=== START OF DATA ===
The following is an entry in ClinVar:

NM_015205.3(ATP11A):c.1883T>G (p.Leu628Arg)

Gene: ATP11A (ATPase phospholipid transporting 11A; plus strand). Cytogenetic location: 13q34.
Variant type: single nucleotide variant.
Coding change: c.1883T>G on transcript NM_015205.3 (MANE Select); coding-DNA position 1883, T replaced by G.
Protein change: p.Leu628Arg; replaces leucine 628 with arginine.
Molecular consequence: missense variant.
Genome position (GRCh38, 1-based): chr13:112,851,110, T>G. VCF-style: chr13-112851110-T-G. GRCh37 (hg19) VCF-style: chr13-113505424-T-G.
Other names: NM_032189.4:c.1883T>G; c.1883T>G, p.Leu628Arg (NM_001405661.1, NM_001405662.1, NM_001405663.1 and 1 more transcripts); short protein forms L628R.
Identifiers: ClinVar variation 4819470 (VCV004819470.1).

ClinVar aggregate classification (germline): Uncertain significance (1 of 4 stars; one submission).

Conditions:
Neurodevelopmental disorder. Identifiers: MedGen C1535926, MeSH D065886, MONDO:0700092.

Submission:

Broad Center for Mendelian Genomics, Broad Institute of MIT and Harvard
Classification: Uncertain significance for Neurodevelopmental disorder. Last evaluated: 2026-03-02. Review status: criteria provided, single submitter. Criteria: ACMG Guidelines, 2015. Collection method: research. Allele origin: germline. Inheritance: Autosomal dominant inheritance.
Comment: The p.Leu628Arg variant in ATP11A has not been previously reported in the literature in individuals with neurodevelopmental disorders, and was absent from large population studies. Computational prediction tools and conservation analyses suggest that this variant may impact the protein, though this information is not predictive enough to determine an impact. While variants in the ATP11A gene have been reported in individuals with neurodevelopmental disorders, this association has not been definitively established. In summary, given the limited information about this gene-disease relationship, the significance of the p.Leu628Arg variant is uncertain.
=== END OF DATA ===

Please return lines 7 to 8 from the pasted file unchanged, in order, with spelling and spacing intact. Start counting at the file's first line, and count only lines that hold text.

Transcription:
Molecular consequence: missense variant.
Genome position (GRCh38, 1-based): chr13:112,851,110, T>G. VCF-style: chr13-112851110-T-G. GRCh37 (hg19) VCF-style: chr13-113505424-T-G.